Hawkeye view: Two crucial stops
The time has come!! The culmination of hard work and preparation over the past 10 months all comes down to this.
Two weeks of gruelling Sevens rugby. The last two stops of the Sevens World Series finds the teams in Scotland, followed by the finale in England at the home of rugby, Twickenham.
For some teams these last two stops are and end to the season, which they now use to reflect, evaluate and review – as they begin their preparation for the Olympic qualification tournaments that loom large.
World Rugby officially announced the qualification tournaments and the schedule last week and it shows some teams having to move through a first qualification tournament, before the official tournament and for others its just a one off tournament.
What this means in the big picture, well going in to Scotland, is that there is one race that is of particular importance and on Day One.
We will see who looks set to take the title.
England was under immense pressure going in to Hong Kong and Tokyo. They had they had to claw themselves back in as part of the conversation with a top four finish and pre-qualification in to the Olympics. They stood up to the challenge and surpassed everyone's expectations by winning Tokyo and claiming fourth spot overall and displacing Australia, who were reeling and found them out of that conversation.
Going in to Glasgow this weekend, Australia and England find each other matching up in Pool play, which is a mouth-watering prospect and lays the foundation for an extremely exciting game on Day One.
This battle for fourth place overall is going to be the biggest storyline over the next two weeks – as it allows one of these teams to go away and relax and take stock of what's gone on during the season and start to focus on next year and the newly revamped World Series.
For the other they will have come so close to that freedom, but will be relegated to fight it out once again in the regional qualifiers.
Why is this a big deal and potential disaster for one of those teams?
Let me paint a picture.
Lets take two scenarios, the first would have Australia falling short and not automatically qualifying. That pushes them in to the Oceania regional qualifier in November. In that qualifier they are likely to meet Samoa as there strongest opposition and it would not be the first time that these two have met, but the winner wins something that is truly significant to changing the future of their program and writing a chapter in the history of that countries union. It is very likely that Samoa could completely take away Australia's opportunity to be at the Olympics.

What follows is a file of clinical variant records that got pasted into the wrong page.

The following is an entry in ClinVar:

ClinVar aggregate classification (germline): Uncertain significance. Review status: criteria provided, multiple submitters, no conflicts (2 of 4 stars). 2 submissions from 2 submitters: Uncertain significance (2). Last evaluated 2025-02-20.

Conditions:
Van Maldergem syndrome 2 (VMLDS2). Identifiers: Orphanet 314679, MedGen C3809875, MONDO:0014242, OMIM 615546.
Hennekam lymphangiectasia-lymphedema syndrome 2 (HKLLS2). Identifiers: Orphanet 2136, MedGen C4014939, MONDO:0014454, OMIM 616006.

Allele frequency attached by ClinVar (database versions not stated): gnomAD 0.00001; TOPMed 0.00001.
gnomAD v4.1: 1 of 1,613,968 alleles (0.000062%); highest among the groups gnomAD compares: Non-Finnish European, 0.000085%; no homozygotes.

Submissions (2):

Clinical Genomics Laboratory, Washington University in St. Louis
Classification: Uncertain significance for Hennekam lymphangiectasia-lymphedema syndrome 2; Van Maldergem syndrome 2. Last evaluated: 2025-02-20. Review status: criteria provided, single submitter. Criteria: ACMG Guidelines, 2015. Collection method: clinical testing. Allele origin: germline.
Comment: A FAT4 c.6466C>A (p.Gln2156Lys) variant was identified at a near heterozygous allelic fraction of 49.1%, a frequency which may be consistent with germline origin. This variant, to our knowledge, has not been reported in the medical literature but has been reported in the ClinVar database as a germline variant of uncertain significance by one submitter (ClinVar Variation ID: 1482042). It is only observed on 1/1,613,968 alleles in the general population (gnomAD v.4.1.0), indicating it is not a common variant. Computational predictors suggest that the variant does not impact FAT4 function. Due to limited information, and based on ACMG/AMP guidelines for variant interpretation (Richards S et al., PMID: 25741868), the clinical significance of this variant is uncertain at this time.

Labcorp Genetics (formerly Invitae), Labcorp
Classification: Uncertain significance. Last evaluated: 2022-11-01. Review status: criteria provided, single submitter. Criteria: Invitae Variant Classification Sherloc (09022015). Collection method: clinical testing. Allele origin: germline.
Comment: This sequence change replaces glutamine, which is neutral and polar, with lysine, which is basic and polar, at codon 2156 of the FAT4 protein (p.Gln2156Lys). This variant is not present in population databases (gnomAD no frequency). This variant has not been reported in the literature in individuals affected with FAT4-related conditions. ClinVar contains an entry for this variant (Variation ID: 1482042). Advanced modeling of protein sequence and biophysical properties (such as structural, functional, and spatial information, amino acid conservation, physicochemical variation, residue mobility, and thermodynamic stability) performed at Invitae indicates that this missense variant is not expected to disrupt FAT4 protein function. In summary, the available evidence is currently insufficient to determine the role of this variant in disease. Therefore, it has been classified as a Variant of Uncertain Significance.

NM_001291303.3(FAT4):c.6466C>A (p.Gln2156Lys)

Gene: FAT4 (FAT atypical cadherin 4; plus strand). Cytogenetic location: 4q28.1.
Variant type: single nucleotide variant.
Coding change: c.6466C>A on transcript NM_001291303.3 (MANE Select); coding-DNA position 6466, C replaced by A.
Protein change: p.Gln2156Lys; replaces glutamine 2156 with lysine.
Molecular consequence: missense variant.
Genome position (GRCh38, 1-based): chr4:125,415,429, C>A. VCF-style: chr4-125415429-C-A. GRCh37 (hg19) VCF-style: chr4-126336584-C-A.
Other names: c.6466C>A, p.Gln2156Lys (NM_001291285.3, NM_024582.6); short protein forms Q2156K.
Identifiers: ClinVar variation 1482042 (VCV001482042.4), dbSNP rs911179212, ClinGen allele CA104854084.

The next scenario would have England falling short of the mark. England competes yearly in a European grand prix series that will form the foundation of the European regional qualification process. It is highly likely and has happened before that a team like France finds themselves on a hot streak and applies major pressure on England. They very well could knock out England and claim the European qualification spot.
What would an Olympic competition look like without the likes of Australia and Great Britain?
Its an intriguing prospect and one that really starts to shed light on just how pressured this year has been, but how pressured it will continue to be for some teams.
That prolonged pressure cooker environment can't be healthy for anyone and the weight lifted from those that Qualify in the next two weeks will be hard to articulate.
The two other battles we have to mention, is that of the Final winner and champion of the Sevens World Series.
At this point I think its going to take both legs to crown the champions and at this stage I really do believe it's a two-horse race between South Africa and Fiji.
Both have to do one thing and that is make it to the semifinal round of each event to even have a shot of being crowned. Both of these teams though can rest easy in the fact that they have already punched their ticket to Rio in 2016.
The last contest to keep your eye on as things unfold over the next two weeks is the battle to stay on the Sevens World Series.
Japan pulled a rabbit out of a hat at their home tournament managing a quarterfinal birth after Day One. This catapulted them to within firing distance of Portugal and really placed the pressure on. No doubt both teams have taken a long hard look at what the relegation story really entails and it has definitely would have definitely been a large part of the conversation and preparation process for these last two legs.
It's been a thrilling year to say the least and consistency has been the key message all the way through this year and will be clutch going in to the last two weeks. We'll be back next week, reviewing and outlining what has taken place and we'll set the stage for the final event of the Sevens World Series 2014/15.
By Matt Hawkins